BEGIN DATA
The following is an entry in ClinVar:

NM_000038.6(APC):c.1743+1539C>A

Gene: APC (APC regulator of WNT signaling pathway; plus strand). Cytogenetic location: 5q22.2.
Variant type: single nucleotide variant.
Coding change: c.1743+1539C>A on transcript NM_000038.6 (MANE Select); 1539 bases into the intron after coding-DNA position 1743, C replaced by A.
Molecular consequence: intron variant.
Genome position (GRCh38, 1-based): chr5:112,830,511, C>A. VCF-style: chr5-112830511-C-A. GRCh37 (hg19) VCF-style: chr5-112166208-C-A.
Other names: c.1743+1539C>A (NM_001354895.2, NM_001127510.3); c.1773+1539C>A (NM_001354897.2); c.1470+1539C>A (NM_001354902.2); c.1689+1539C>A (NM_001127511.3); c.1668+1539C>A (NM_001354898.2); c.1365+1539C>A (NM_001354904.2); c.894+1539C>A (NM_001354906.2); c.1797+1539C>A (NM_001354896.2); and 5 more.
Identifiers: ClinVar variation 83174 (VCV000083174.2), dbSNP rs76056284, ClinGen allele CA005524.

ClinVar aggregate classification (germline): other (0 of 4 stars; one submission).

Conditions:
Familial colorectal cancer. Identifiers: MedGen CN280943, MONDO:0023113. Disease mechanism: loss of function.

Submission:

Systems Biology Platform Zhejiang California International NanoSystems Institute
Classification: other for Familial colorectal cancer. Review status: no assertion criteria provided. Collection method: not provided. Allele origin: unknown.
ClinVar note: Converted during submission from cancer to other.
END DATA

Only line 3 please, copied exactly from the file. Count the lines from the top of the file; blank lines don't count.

Gene: APC (APC regulator of WNT signaling pathway; plus strand). Cytogenetic location: 5q22.2.